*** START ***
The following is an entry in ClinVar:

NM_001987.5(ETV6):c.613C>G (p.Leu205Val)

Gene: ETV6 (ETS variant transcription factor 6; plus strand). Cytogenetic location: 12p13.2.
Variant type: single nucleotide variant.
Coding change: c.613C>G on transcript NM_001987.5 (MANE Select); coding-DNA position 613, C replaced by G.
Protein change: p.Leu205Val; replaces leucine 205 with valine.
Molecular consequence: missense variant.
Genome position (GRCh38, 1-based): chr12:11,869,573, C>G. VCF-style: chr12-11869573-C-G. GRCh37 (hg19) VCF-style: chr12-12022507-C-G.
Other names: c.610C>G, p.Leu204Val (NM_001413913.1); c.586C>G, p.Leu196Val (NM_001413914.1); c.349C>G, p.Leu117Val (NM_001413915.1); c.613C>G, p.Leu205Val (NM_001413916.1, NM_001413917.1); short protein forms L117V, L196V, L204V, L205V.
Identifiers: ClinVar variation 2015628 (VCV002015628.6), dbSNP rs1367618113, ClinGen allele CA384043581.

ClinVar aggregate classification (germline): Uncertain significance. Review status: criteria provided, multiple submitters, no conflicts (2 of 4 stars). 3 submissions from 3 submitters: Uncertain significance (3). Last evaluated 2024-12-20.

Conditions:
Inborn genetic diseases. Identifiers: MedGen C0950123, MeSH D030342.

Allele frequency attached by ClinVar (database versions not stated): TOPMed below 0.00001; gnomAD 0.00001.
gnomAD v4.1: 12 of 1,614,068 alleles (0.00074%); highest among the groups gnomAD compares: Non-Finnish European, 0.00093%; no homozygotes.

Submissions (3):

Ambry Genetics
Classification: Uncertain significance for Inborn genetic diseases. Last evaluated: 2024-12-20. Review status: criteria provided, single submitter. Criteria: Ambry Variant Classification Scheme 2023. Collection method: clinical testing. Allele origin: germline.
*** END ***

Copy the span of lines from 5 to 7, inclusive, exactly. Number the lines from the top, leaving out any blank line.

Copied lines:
Coding change: c.613C>G on transcript NM_001987.5 (MANE Select); coding-DNA position 613, C replaced by G.
Protein change: p.Leu205Val; replaces leucine 205 with valine.
Molecular consequence: missense variant.